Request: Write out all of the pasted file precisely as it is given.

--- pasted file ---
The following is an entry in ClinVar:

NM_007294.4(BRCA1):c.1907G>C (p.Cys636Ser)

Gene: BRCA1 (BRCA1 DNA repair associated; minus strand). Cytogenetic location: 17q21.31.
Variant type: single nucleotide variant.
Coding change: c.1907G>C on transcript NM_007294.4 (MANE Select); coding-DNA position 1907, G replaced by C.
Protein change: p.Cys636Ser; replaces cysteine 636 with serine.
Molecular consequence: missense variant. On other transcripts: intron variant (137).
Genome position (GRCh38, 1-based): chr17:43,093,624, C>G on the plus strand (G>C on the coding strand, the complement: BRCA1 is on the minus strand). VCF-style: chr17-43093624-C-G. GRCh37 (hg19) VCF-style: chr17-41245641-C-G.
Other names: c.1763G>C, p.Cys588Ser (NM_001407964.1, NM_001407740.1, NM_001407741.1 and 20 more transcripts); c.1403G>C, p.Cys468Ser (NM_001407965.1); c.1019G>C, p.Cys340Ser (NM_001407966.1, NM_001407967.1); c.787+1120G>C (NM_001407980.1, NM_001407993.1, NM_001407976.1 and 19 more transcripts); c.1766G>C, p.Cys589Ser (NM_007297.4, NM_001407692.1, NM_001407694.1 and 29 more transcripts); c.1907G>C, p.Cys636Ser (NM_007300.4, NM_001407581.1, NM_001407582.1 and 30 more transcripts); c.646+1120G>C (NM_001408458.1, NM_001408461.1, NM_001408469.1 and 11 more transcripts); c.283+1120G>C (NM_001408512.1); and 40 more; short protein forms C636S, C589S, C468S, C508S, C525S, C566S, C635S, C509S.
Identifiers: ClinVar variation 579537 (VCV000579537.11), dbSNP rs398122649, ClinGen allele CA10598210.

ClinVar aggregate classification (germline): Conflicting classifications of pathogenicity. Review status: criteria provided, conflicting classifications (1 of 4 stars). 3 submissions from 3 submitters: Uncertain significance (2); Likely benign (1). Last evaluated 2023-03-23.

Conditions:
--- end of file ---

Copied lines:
The following is an entry in ClinVar:

NM_007294.4(BRCA1):c.1907G>C (p.Cys636Ser)

Gene: BRCA1 (BRCA1 DNA repair associated; minus strand). Cytogenetic location: 17q21.31.
Variant type: single nucleotide variant.
Coding change: c.1907G>C on transcript NM_007294.4 (MANE Select); coding-DNA position 1907, G replaced by C.
Protein change: p.Cys636Ser; replaces cysteine 636 with serine.
Molecular consequence: missense variant. On other transcripts: intron variant (137).
Genome position (GRCh38, 1-based): chr17:43,093,624, C>G on the plus strand (G>C on the coding strand, the complement: BRCA1 is on the minus strand). VCF-style: chr17-43093624-C-G. GRCh37 (hg19) VCF-style: chr17-41245641-C-G.
Other names: c.1763G>C, p.Cys588Ser (NM_001407964.1, NM_001407740.1, NM_001407741.1 and 20 more transcripts); c.1403G>C, p.Cys468Ser (NM_001407965.1); c.1019G>C, p.Cys340Ser (NM_001407966.1, NM_001407967.1); c.787+1120G>C (NM_001407980.1, NM_001407993.1, NM_001407976.1 and 19 more transcripts); c.1766G>C, p.Cys589Ser (NM_007297.4, NM_001407692.1, NM_001407694.1 and 29 more transcripts); c.1907G>C, p.Cys636Ser (NM_007300.4, NM_001407581.1, NM_001407582.1 and 30 more transcripts); c.646+1120G>C (NM_001408458.1, NM_001408461.1, NM_001408469.1 and 11 more transcripts); c.283+1120G>C (NM_001408512.1); and 40 more; short protein forms C636S, C589S, C468S, C508S, C525S, C566S, C635S, C509S.
Identifiers: ClinVar variation 579537 (VCV000579537.11), dbSNP rs398122649, ClinGen allele CA10598210.

ClinVar aggregate classification (germline): Conflicting classifications of pathogenicity. Review status: criteria provided, conflicting classifications (1 of 4 stars). 3 submissions from 3 submitters: Uncertain significance (2); Likely benign (1). Last evaluated 2023-03-23.

Conditions: